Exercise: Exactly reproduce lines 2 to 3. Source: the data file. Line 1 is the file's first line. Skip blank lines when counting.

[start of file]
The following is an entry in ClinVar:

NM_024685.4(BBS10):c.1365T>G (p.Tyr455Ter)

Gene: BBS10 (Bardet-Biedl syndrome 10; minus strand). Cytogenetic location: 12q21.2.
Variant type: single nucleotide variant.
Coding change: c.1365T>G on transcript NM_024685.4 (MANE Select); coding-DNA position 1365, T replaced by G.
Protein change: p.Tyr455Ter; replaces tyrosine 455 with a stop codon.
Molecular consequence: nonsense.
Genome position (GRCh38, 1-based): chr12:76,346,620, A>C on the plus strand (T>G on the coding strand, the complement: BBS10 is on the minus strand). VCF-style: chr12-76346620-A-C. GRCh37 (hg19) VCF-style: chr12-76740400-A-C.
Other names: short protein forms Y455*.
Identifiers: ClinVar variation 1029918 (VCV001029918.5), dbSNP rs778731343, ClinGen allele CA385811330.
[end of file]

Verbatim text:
NM_024685.4(BBS10):c.1365T>G (p.Tyr455Ter)

Gene: BBS10 (Bardet-Biedl syndrome 10; minus strand). Cytogenetic location: 12q21.2.